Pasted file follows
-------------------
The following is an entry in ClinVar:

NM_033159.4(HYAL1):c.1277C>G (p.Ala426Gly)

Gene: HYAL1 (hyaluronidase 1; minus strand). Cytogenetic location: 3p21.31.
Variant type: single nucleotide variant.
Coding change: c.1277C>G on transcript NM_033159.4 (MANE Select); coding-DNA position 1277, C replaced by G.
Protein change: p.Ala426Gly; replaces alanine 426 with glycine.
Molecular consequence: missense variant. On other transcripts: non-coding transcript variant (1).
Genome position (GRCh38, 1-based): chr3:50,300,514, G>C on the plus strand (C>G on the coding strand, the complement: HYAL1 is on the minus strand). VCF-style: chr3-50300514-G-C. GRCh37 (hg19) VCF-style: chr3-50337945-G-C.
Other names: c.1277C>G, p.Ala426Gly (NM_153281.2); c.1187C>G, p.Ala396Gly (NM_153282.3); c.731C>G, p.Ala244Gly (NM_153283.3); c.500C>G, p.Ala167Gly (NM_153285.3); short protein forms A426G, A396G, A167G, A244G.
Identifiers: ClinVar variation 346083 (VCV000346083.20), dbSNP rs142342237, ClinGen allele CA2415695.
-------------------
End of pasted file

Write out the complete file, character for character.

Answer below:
The following is an entry in ClinVar:

NM_033159.4(HYAL1):c.1277C>G (p.Ala426Gly)

Gene: HYAL1 (hyaluronidase 1; minus strand). Cytogenetic location: 3p21.31.
Variant type: single nucleotide variant.
Coding change: c.1277C>G on transcript NM_033159.4 (MANE Select); coding-DNA position 1277, C replaced by G.
Protein change: p.Ala426Gly; replaces alanine 426 with glycine.
Molecular consequence: missense variant. On other transcripts: non-coding transcript variant (1).
Genome position (GRCh38, 1-based): chr3:50,300,514, G>C on the plus strand (C>G on the coding strand, the complement: HYAL1 is on the minus strand). VCF-style: chr3-50300514-G-C. GRCh37 (hg19) VCF-style: chr3-50337945-G-C.
Other names: c.1277C>G, p.Ala426Gly (NM_153281.2); c.1187C>G, p.Ala396Gly (NM_153282.3); c.731C>G, p.Ala244Gly (NM_153283.3); c.500C>G, p.Ala167Gly (NM_153285.3); short protein forms A426G, A396G, A167G, A244G.
Identifiers: ClinVar variation 346083 (VCV000346083.20), dbSNP rs142342237, ClinGen allele CA2415695.